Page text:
Opal Moore

Opal Moore

“This conference is, among other things, an act of courage worthy of the woman Sister poet Gwendolyn Brooks whose literary acts of courage have inspired so many.”

Opal Moore
Photo: C.B. Claiborne, 1994

Poet, author and critic, Opal Moore was educated at Illinois Wesleyan University and the University of Iowa and Iowa’s Writers Workshop, and has taught at institutions including Virginia Commonwealth University, Hollins College, and Kassel University in Germany. Now a Department Chair and Professor of English at Spelman College in Atlanta, Georgia, Moore’s fiction and poetry has appeared in numerous literary journals and anthologies, including Callaloo; Connecticut Review; Honey, Hush!: An Anthology of African Women’s Humor; and Homeplaces: Stories of the South by Women Writers. Moore’s collection of poems, Lot’s Daughters (2004), examines the transplantation of African Americans from the Deep South to her native Chicago, Illinois. Moore is a Fulbright Scholar, Cave Canem alumnus, and Bellagio Fellow.

Eulogy for Sister

Sister married a sometime preacher addicted to silk suits and the chickenfat attentions of christian women who wore unlined pink dresses and hats draped in black netting and were stingy in their smiles mostly reserved for weapons in fierce holy wars, the winners honored to the wretched eternal service of the God/men who seemed always so plentiful yet never sufficient for all the potato salad.

Cancer killed her the certificate said even though for Sister and her preacher/man cancer was no illness but a test of her character meaning she died for lack of faith in the healing hands of her God/man who promised he could petition the Master to save her life if she would but believe in him, and in Him, meaning she died of unbelief, and not of cancer, though she protested her faith shyly into my ear.

She did not want to be healed by doctors when she might conduct a miracle through the hands of her preacher/man, like the five babies she’d birthed she would birth herself a true God/man, a birthing not of her belly yet through the body, spoke to God on it, to be a conduit, to be agency for his uplifting, his coming closer to that higher power. So she prayed cancer into lightning rods, into the power of God, into the cruel hands of a man.

(Maybe she blasphemed to think she would be God’s instrument. Maybe her prayers were not humility but a gross boldness. Maybe she failed to predict God’s heavenly moodiness.)

She testified to her faith in healing then asked me to sing at her funeral: His Eye is on the Sparrow (and I Know He Watches Me) tipping God off that Sister might not deserve the miracle that awaited only the truly faithful as he tuned in that one day and overheard the sparrow-like chirping whispers she blew into my secret ear though she should have known better-you can’t keep a secret from God, and I could not sing her to the grave anyway. It wasn’t protocol proper for mourning. I would get frowns.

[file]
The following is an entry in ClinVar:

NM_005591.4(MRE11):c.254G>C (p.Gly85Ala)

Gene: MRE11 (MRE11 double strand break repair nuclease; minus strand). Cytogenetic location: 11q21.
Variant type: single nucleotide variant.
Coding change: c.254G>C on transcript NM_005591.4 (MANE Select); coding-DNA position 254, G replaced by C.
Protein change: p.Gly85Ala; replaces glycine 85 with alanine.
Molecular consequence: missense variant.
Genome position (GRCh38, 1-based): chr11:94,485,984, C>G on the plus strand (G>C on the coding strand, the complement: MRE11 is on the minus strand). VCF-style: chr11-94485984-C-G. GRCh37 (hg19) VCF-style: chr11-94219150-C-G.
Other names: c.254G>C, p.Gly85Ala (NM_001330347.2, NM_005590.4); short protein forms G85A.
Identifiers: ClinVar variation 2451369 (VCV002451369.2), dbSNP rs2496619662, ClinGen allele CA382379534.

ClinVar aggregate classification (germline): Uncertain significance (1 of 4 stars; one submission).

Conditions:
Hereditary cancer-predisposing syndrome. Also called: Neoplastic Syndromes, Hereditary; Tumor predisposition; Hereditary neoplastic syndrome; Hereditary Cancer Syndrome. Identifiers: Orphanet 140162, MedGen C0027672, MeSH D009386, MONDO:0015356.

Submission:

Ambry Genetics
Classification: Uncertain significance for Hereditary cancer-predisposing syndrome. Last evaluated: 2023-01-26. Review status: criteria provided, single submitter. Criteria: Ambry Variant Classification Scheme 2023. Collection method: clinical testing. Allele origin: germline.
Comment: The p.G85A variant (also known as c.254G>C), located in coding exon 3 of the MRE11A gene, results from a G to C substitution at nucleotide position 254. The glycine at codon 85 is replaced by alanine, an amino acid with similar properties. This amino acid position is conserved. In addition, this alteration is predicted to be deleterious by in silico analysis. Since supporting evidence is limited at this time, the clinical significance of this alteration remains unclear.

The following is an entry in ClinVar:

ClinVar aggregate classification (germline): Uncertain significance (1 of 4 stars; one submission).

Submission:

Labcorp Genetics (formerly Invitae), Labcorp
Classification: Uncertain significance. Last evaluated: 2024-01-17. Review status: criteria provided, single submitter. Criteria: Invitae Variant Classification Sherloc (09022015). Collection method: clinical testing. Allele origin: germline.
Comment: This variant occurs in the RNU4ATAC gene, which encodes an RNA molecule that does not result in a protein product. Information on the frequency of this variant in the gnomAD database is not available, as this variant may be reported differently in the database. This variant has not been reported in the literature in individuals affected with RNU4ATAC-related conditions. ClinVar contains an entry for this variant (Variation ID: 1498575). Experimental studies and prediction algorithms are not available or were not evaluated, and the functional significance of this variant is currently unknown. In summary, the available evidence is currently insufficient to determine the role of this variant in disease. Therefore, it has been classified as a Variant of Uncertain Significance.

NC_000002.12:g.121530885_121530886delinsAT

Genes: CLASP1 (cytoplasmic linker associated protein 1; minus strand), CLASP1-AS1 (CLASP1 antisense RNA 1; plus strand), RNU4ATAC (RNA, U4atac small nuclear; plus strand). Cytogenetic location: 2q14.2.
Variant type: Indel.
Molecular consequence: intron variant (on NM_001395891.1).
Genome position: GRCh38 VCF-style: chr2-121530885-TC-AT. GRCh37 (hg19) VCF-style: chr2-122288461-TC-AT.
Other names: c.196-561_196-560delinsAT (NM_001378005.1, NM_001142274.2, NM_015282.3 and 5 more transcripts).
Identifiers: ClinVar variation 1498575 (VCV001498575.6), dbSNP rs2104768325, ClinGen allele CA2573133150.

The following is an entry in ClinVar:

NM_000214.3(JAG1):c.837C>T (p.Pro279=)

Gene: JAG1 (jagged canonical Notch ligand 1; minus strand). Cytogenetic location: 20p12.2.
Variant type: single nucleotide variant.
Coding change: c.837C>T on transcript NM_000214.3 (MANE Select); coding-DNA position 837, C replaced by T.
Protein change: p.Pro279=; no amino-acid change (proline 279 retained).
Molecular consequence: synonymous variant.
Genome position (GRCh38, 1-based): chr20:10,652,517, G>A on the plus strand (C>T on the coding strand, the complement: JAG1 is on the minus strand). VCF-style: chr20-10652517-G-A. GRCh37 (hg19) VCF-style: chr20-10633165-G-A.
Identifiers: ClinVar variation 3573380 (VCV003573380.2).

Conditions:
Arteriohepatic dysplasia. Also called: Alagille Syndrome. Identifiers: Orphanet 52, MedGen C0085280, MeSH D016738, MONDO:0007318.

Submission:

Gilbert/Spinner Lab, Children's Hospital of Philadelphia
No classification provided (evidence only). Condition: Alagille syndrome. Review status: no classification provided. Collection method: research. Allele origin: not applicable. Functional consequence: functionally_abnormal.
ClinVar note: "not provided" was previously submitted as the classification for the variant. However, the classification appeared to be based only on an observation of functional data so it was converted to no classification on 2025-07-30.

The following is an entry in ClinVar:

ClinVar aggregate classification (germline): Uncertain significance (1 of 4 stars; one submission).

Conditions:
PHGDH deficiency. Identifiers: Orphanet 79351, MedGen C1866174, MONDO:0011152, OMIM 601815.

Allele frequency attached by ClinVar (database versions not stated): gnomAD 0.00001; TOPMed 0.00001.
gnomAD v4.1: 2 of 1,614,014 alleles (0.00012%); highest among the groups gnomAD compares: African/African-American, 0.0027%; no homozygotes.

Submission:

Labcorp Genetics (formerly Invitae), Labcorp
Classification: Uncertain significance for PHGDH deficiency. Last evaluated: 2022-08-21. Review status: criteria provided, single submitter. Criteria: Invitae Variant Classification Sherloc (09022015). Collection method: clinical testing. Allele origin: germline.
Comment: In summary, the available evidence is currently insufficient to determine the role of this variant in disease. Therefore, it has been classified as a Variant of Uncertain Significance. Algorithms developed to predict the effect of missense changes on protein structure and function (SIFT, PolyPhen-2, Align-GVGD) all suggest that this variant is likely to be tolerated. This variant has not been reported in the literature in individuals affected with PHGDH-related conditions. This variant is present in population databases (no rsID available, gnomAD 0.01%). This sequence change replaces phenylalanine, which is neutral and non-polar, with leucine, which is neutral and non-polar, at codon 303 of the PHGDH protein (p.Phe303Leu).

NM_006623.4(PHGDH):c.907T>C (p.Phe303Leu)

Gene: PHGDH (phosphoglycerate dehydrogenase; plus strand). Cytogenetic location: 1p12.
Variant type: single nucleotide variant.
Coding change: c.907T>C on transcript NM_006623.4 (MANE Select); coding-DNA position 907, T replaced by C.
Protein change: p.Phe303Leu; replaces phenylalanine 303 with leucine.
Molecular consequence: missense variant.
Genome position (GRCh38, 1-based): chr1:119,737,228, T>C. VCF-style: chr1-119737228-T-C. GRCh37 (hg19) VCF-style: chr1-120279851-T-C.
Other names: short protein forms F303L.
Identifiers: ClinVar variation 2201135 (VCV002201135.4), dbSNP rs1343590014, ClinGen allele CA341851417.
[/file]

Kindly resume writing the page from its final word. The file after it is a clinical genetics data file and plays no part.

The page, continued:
When I was seventeen I believed Sister could have chosen to keep the life she had. When I was thirty-five I believed she wanted to die. When I was a woman of a certain age I knew she prayed for a kind of power transforming. The life she had was not enough to live for, but to shame God and save a man’s soul, to birth a God out of your own death…? so she reached out, she pulled down a lightning hammer and put it in hands of the man who took her gifted tool of transforming love and sealed her in her coffin, then turned at her unlined black dress and black straw hat draped in pink netting wearing nothing on her face but grateful tears. 

oh. sister got bold (didn’t she?) died. changed. (didn’t she?) changed dying (didn’t she, lord. oh, didn’t she…?) 

Opal Moore, “Eulogy for Sister,” in Furious Flower: African American Poetry form the Black Arts Movement to the Present, ed. Joanne Gabbin (University of Virginia Press, 2004), 198-199.

The Taste of Life Going On

I have never churned buttermilk. What does it require?
A shaded porch? A natural immunity to tears?
Memories of biscuits and bacon
cold? The way a man holds his neck
as he walks away from hungers
not his own?
A refusal of your eyes to follow him
the way butter runs to the crevices
of warm bread?

Opal Moore, “The Taste of Life Going On,” in Furious Flower: African American Poetry form the Black Arts Movement to the Present, ed. Joanne Gabbin (University of Virginia Press, 2004), 199.